Career Outcomes of STEM and Non-STEM College Graduates: Persistence in Majored-Field and Influential Factors in Career Choices

Abstract

Using data from a nationally representative, longitudinal survey of college graduates, this study examines student transition from college to their chosen career paths and identifies factors influencing college graduates’ choosing an occupation related to ones’ undergraduate major. Within the context of expanded econometric framework a wide range of variables are considered, including monetary and nonmonetary costs and benefits as well as cultural and social capital measures. Using multinomial logit regression analyses, the results suggest positive career outcomes associated with individuals who have an occupation closely related to their college major, such as a better income profile and greater job satisfaction. Major-based differences are also examined between STEM and non-STEM graduates, and patterns of changes are documented for 10 years after graduation. An important perspective offered by this study is to consider career outcome as an extended definition of institutional effectiveness and student success. Based on the empirical findings, policy implications are discussed with the hope of bringing attention and improvement to the relationship between the higher educational system and the labor market.

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Notes

  1. 1.

    In order to generate the major/job congruency measure for 2003, a 3-step approach was taken: (1) student’s response was copied from 1997 to 2003 if the individual answered “no” to the question on the 2003 survey whether s/he had “more than one career in the last 10 years;” (2) Similarly, student’s response was copied from 1997 to 2003 if an individual’s answer was greater than “5” to the question on the 2003 survey how many “years pursuing career in the industry.” At this point, an unweighted sample size of 5995 out of 8969 (weighted percentage was approximately 67.5 %) had a valid value for the major/job congruency. (3) In the last step, a Bayesian network (BN) was constructed to model the relationship between major/job congruence and a list of related measures (e.g., gender, cumulative GPA in undergraduate major, STEM versus non-STEM undergraduate major, undergraduate major in 12 categories, and occupation in 2003) for the 5995 individuals, and the final BN model had a prediction accuracy of 80 %. The BN model was then applied to the remaining 2974 individuals to predict their major/job congruency.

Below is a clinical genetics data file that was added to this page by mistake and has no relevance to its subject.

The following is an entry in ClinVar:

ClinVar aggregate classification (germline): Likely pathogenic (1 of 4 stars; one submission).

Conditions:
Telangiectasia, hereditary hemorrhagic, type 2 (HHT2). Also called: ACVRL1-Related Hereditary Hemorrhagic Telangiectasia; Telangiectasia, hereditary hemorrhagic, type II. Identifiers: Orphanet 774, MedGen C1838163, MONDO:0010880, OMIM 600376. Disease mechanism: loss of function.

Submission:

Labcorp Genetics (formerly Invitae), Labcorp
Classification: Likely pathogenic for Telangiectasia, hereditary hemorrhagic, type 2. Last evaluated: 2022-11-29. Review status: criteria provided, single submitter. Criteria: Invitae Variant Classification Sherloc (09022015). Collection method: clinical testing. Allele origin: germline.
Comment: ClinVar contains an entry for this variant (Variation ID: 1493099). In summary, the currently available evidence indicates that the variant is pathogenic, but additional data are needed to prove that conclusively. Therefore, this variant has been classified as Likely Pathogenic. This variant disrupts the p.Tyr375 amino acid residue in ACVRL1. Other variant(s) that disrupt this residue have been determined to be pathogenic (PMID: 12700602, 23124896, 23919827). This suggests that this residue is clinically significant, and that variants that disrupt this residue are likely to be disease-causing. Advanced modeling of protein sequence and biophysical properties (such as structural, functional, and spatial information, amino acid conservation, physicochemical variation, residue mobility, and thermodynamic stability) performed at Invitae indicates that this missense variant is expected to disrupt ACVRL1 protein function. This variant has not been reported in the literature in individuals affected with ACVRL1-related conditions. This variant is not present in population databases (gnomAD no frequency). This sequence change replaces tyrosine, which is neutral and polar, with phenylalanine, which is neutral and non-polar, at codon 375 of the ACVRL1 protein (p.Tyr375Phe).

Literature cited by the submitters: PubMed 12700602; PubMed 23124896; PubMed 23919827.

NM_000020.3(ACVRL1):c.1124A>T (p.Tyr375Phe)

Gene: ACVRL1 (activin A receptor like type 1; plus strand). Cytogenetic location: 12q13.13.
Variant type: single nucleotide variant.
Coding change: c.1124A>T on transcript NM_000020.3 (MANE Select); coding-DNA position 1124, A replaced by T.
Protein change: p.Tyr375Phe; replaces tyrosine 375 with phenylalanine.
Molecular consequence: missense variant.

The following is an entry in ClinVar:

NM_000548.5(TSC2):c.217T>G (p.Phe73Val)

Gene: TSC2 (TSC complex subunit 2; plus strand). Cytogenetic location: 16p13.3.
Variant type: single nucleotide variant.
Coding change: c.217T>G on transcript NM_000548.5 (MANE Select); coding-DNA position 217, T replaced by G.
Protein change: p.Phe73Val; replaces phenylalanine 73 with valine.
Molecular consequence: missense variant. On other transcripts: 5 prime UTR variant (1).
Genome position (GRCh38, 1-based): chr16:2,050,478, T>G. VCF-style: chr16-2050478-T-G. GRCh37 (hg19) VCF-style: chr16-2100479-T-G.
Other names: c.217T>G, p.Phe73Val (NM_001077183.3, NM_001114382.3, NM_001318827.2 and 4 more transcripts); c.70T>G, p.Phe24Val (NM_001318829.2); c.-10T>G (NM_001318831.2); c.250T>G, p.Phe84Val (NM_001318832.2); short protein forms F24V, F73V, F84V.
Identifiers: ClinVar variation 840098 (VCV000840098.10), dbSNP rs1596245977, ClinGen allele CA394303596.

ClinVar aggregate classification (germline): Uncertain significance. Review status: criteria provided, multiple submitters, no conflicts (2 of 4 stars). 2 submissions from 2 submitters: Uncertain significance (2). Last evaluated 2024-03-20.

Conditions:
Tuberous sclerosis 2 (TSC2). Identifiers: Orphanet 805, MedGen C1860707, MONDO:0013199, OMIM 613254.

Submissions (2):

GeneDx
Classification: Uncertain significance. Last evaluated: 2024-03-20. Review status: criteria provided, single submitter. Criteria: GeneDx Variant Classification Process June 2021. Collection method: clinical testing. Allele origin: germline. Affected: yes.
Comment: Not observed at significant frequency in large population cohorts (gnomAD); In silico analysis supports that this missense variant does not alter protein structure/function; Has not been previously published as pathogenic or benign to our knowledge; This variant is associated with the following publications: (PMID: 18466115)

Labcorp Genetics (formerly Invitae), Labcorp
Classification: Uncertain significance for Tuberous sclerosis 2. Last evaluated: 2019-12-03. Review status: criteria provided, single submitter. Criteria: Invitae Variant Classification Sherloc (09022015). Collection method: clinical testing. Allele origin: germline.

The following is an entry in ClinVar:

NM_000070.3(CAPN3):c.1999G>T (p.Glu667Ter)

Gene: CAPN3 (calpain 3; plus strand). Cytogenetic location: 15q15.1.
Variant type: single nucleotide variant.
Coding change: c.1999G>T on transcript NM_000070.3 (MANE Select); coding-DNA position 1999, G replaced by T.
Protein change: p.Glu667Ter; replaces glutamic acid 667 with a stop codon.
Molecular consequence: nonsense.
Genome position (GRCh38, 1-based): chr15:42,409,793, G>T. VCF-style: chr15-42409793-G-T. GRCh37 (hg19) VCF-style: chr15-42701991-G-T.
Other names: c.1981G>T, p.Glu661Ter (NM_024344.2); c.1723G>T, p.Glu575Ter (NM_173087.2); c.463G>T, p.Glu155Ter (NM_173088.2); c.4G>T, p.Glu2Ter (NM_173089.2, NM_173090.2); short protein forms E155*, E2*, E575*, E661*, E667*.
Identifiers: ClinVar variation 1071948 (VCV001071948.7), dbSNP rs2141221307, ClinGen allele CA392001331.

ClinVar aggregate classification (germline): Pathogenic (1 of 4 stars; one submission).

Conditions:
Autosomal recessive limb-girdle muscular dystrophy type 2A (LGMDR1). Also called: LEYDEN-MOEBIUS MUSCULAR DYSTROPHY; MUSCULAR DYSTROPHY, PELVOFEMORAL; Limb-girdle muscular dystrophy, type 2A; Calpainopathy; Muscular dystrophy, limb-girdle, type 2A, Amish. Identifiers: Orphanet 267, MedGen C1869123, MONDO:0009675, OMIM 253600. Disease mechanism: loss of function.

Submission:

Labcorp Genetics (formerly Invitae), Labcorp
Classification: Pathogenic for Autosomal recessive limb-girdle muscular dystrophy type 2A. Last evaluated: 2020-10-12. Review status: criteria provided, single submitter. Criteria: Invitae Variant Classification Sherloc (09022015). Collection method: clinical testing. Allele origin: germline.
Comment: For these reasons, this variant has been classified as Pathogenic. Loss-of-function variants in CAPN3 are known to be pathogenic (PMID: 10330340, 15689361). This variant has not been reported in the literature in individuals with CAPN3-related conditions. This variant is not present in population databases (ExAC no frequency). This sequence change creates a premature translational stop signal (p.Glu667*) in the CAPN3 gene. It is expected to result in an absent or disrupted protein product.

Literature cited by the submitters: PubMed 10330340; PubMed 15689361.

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Acknowledgments

This material is based upon work supported by the Association for Institutional Research, the National Center for Education Statistics, the National Science Foundation, and the National Postsecondary Education Cooperative under Association for Institutional Research Grant Number RG11-12.

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Correspondence to Yonghong Jade Xu.

Appendix

Appendix

Exploratory factor analysis of the fourteen items on career aspiration

  Initial extraction Factor loading
CHOICE01 Job choice depends on previous work experience 0.428 0.654
CHOICE02 Job choice depends on good starting income Excluded  
CHOICE03 Job choice depends on good income potential 0.240 0.490
CHOICE04 Job choice depends on job security 0.367 0.606
CHOICE05 Job choice depends on prestige and status 0.324 0.569
CHOICE06 Job choice depends on interesting work 0.378 0.614
CHOICE07 Job choice depends on intellectual work 0.313 0.560
CHOICE08 Job choice depends on freedom at work 0.661 0.813
CHOICE09 Job choice depends on interaction with people 0.429 0.655
CHOICE10 Job choice depends on working independently 0.587 0.766
CHOICE11 Job choice depends on travel Excluded  
CHOICE12 Job choice depends on ability to be established 0.448 0.670
CHOICE13 Job choice depends on time for other activities 0.575 0.758
CHOICE14 Job choice depends on other considerations Excluded  
  1. The extraction method used is principal component analysis

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Xu, Y.J. Career Outcomes of STEM and Non-STEM College Graduates: Persistence in Majored-Field and Influential Factors in Career Choices. Res High Educ 54, 349–382 (2013). https://doi.org/10.1007/s11162-012-9275-2

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Keywords

  • Career outcome
  • College graduates
  • Differences in STEM and non-STEM disciplines